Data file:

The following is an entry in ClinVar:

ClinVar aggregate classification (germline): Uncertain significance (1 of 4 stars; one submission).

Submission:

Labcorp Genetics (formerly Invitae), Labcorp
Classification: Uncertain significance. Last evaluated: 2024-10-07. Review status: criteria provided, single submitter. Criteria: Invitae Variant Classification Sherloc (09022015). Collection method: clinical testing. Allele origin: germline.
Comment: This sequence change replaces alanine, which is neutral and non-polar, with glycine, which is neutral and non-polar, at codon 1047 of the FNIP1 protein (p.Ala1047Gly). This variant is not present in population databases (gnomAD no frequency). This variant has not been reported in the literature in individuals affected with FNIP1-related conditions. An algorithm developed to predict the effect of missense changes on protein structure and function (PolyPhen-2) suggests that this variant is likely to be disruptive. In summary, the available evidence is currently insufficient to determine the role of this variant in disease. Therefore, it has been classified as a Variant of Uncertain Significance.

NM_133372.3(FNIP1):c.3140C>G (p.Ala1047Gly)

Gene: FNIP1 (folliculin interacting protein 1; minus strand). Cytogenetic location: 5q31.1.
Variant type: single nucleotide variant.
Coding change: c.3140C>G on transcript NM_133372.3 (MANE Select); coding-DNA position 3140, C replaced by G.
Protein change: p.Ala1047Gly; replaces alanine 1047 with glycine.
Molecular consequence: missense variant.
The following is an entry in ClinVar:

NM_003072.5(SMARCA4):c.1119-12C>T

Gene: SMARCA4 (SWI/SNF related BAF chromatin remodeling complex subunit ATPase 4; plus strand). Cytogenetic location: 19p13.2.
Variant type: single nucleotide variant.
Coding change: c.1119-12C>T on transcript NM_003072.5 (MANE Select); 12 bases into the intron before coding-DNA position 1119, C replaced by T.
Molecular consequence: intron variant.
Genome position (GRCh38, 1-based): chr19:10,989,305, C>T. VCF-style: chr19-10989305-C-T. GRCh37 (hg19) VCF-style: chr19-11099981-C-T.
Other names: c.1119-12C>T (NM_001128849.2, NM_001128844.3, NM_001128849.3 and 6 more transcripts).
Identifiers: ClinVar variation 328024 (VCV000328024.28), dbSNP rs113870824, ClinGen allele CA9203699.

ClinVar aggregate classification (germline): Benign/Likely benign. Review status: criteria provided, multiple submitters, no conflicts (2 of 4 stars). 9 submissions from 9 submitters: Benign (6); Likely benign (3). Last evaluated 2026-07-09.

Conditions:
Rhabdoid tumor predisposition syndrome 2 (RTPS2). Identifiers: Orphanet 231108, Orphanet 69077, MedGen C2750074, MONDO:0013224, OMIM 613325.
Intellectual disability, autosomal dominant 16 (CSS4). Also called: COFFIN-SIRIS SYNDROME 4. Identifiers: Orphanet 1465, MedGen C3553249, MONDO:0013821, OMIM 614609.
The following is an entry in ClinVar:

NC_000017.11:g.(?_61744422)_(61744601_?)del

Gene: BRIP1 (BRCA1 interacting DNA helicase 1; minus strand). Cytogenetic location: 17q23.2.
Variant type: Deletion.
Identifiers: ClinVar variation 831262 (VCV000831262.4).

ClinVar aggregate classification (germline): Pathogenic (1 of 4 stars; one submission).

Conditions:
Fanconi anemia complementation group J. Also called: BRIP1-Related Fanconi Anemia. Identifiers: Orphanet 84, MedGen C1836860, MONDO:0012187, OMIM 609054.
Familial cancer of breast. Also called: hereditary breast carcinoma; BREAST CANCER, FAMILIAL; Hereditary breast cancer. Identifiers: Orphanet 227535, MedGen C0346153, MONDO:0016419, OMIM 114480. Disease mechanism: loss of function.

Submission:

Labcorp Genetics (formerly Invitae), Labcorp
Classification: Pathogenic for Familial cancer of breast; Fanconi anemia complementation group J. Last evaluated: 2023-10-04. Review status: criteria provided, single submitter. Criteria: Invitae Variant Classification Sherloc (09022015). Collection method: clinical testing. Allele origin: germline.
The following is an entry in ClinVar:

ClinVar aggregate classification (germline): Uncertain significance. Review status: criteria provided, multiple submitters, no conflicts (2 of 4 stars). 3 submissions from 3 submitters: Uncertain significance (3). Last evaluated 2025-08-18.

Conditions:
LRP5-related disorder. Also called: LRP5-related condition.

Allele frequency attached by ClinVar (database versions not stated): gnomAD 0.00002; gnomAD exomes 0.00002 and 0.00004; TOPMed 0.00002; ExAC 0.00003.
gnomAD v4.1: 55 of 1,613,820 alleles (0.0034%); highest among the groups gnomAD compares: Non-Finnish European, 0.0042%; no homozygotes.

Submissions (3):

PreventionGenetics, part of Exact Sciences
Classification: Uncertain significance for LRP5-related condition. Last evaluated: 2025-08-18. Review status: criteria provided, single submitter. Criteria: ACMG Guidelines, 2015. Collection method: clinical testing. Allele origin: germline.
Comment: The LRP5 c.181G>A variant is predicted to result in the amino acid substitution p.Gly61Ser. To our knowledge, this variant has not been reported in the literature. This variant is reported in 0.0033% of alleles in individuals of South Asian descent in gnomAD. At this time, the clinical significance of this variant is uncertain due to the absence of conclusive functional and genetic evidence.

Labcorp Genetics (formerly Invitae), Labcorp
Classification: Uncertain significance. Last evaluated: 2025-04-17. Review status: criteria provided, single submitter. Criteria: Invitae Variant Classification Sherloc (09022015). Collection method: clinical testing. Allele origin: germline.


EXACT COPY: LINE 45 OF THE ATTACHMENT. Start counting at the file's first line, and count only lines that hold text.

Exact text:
PreventionGenetics, part of Exact Sciences